Academic journal article Theory in Action

The Ghana-Canada Global Community Service Learning Project: Teaching and Learning through Sharing and Praxis

Academic journal article Theory in Action

The Ghana-Canada Global Community Service Learning Project: Teaching and Learning through Sharing and Praxis

Article excerpt

"Theory without practice is blind; practice without theory is empty."

Kwame Nkrumah


The Ghana-Canada Global Community Service Learning Project (hereinafter referred to as the Ghana-Canada Project or GCP) is a manylayered, international, cross-disciplinary, collaborative, mixed mode teaching and learning, and praxis-oriented undertaking. It uses simple technology, internship and field research to provide opportunity for students and scholars in Ghana and Canada to learn the skills of global citizenship while supporting, inspiring, and empowering deprived students in rural Ghana in an environmentally-friendly and sustainable way.

The GCP aims to deepen students' formal preparation for local and global citizenship and gain practical experience through field placements, doing volunteer work with an international organization or other community organizations in another country. Students engage in hands-on, reciprocal learning about social justice and civic engagement issues through the application of theoretical/sociological knowledge, concepts, and methods to the practical, everyday lives of disadvantaged people and groups. They identify environmental-related problems facing deprived rural communities in a Global South country and work to solve or alleviate them.

The project is the creation if a Global Community Service Learning Project, which gives Ghanaian and Canadian students and their instructors an opportunity to acquire, co-create, research, and apply theoretical knowledge to social justice, civic responsibility, and sustainability issues in local and global settings. The GCP is built around four planks: (1) a webconferencing course on social justice in local and global contexts;(2) The creation and donation of environmentallyfriendly solar-powered lanterns to students in rural Ghana residing outside the national electricity grid to complete their take-home assignments and study at night; (3) An international field school involving both Canadian and Ghanaian students; (4) a mixed method study of survey, interviews and focus group discussion of student participants in the GCP, and finally. Starting from the summer of 2013 students will begin a longitudinal field /Ethnographic research to study the impact on, and sustainability of, the solar lantern project on rural students and their communities.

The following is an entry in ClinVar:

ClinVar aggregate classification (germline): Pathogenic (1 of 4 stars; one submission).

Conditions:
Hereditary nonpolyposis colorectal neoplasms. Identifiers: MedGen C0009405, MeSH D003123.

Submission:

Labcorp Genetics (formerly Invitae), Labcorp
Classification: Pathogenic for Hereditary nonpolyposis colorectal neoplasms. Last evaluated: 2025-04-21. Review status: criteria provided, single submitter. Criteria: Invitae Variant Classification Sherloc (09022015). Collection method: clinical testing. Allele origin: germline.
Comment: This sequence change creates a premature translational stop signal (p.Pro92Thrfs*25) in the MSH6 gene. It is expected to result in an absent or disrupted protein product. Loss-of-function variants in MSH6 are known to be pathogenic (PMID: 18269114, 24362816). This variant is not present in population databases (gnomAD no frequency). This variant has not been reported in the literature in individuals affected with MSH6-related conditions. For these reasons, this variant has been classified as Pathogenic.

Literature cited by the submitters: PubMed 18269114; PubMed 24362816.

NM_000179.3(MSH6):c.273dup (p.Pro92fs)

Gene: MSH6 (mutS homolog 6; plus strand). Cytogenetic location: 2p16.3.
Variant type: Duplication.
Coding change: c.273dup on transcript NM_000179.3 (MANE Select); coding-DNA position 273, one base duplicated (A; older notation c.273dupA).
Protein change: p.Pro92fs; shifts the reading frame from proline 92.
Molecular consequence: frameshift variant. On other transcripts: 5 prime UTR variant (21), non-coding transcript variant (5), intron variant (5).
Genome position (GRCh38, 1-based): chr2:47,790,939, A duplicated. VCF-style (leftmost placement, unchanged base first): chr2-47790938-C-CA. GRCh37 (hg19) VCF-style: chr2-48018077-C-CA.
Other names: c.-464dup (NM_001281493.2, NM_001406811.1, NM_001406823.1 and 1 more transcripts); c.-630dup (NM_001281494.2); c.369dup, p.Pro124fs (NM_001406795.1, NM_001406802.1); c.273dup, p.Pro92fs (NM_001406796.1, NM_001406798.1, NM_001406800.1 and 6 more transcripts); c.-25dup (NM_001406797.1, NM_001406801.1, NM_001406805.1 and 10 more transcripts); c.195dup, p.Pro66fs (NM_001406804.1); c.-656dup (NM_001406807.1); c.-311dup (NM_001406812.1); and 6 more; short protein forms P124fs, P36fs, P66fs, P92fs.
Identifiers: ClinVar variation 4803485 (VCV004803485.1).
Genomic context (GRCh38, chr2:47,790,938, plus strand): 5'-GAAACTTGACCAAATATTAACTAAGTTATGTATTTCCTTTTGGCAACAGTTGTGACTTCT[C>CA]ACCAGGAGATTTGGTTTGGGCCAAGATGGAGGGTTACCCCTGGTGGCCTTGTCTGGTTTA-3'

Students engage in classroom-based analysis and critical reflection about the interrelationships among organizations, cultures and Global society. Prior to the field school, students take a partially online course in "Social Justice in Local and Global Contexts" with a focus on global citizenship, civic engagement, and literacy in sustainable development. Conceived on the basis of two ideas-"Classroom without Walls" and "Global Village", the course was designed to use a unique interactive multimedia approach to link students and faculty in two international locations-Ghana and Canada. The course, through the integrative information and educational technologies, aimed to break the boundaries of time, space and distance thereby facilitating the sharing of knowledge between the students at both sites. The project involves students and professors from Kwantlen Polytechnic University, the Ghana Institute of Journalism, the Kwame Nkrumah University of Science and Technology, Kumasi and the University of Cape Coast, Ghana. Also involved are two secondary schools-Eguafo Secondary School and Tiawiah Secondary School in the Central and Eastern regions of Ghana, respectively.


In the Spring of 2008 I initiated the project as a partiially online, video-conference and web-based course and linked students taking my Sociology of Global Inequalities course at Kwantlen Polytechnic University with their peers in the Sociology Department at the University of Ghana taking a Globalization and Society course with my collaborator, Dr. …

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